Why? Well, he cherishes his late parents, and their generation. He’s not half as bumptious as he was (so one can change one’s spots!), he puts his money where his mouth is and delivers what he promises. Yes, he remains a paid-up member of the attention-seeking awkward squad (viz: he’s booked the first ‘civvy’ ticket into space on the Virgin Galactica rocket) but we salute Beattie for making the first year of the Jack and Ada Beattie Foundation a great one, not least in the support it has given to the remaining veterans of D-Day.
38. Kevin Eldon, comedian and actor, 53
Despite owning one of the most recognisable faces in British comedy, Kevin Eldon had always lurked just outside the spotlight. But this year the BBC took the wise move of giving him his own sketch show, the freewheelingly silly It’s Kevin. It featured inspired skits such as the Amish Sex Pistols and The Outraged Seventies Sitcom Vicar Playoffs, and a cast that included the likes of Bill Bailey and Paul Whitehouse. Proof that fresh, inventive comedy doesn’t have to come from a skinny-jeaned tween.
37. Johnny Depp, actor/producer, 50
Look, we like the guy, OK? We’re delighted that this symbol of uber-cool mid-life has joined our club. And if he’s made a few boo-boos since last summer, well, haven’t we all? Sure, the ongoing Pirates franchise is tired. Sure, his Tonto was a let-down. And was it wise to trade in Vanessa Paradis for a younger model? Nonetheless, the word is that – now the birthday crisis is over – we’ll see him back on his mettle in next year’s Into the Woods. After that, he claims, he might do ‘quieter things’ than acting. (We respect that, too.) And, like he says about his first half-century: “I could not have turned 50. Now that would be a real drag.”
36. Michel Roux Jr, chef/TV presenter, 53
His cousin Alain may have one more Michelin star than he does, but Michel Jr’s services to the restaurant industry are extraordinary. This year, he celebrated 20 years at the helm of Mayfair’s double-starred La Gavroche, fronted The Chef’s Protegé (a new TV search for culinary talent), nurtured the latest in the Roux family dynasty – his daughter Emily – and personally ran his one-day South London cookery schools (£895 to cook like MRJr? Sounds like a bargain to us). He completed his 12th London Marathon, too. And all in that entirely un-chef-like polite and charming manner of his.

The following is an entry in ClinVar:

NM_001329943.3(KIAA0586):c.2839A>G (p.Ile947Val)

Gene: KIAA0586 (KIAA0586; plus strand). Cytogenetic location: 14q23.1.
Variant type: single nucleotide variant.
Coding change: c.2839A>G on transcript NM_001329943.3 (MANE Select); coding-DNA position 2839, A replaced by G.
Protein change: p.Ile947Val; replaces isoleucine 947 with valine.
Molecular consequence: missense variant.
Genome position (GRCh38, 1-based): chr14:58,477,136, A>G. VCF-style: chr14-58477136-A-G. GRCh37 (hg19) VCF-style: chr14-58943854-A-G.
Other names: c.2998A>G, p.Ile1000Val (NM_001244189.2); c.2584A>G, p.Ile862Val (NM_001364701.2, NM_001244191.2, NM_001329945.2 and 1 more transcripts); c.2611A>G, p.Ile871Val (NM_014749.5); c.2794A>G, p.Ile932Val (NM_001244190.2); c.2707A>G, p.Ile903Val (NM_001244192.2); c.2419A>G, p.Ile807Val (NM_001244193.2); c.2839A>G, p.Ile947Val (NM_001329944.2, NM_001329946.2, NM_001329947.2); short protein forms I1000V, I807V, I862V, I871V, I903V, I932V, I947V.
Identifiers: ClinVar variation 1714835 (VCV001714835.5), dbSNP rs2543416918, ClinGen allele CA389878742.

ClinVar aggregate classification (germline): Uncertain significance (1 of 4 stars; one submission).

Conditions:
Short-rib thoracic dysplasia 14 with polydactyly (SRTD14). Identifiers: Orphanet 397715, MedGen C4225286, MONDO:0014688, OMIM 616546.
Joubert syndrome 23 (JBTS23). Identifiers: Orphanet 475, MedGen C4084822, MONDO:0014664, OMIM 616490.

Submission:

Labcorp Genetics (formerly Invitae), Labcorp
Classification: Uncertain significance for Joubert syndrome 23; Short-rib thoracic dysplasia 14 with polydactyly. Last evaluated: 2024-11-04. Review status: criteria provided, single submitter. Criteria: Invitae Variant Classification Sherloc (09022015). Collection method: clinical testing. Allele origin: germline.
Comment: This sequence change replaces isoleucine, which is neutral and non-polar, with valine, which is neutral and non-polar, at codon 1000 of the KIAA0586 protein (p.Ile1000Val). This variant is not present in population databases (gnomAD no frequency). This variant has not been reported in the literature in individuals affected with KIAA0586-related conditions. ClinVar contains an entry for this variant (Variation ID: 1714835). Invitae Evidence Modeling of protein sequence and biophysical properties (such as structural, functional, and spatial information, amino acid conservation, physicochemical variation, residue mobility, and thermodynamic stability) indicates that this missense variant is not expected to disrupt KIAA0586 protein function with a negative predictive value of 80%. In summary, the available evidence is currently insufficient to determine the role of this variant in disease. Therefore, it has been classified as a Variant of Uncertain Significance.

35. Steven Soderbergh, film director, 50
He has downgraded claims that he is entering full retirement to a mere ‘sabbatical’, but the garlanded Behind the Candelabra, avoided by many Hollywood studios for being “too gay” (what exactly were they expecting from a Liberace biopic?), was a helluva swansong. That it earned record-breaking viewing figures on HBO suggests those studios are rueing their decision, and will be clamouring for the services of one of cinema’s most versatile directors as soon as he gets bored with all that free time.
34. Elizabeth McGovern, actress/musician, 52
After the unprecedented success of Downton Abbey, you could forgive McGovern for settling into her Lady Grantham ways. Instead, though, she took to clubs, pubs and tour vans as frontwoman of her country-tinged band, Sadie & The Hotheads, last week performing a week’s residency at the Edinburgh Fringe. Not something you’d catch Maggie Smith doing, we’d hazard.
33. Emma Freud, broadcaster, 51
When a legend such as Al Pacino comes to town to share his stories, who better to sit in the interviewer’s chair than the ebullient Ms Freud? Though her gag about ‘cheap seats’ on the sold-out evening required a Twitter explanation, her publicly confessed desire to lick Pacino’s face was a memorable one. Her tireless work for Red Nose Day – for which she and her husband Richard Curtis earned OBEs – was again on show this year, as Comic Relief celebrated its quarter-century, and a staggering £600m raised. As script editor, she was back on duty, too, for Curtis’ forthcoming About Time, which, by all accounts, is not without merit.
32. Dinos Chapman, artist/musician, 51
It’s all very well pursuing a musical sideline if you’re one half of bothersome Brit art brothers The Chapmans, but to produce an album in your spare time good enough to warrant a slot at legendary electronic festival Sonar, alongside Kraftwerk and the Pet Shop Boys, is worthy of a raised glass. So too, is Dinos’ and Jake’s decision to exhibit their grotesquery in recent shows as far-flung as Hong Kong and Ukraine, as well as their contributions to art shows in aid of the Peace One Day campaign.
31. Willem Dafoe, actor, 57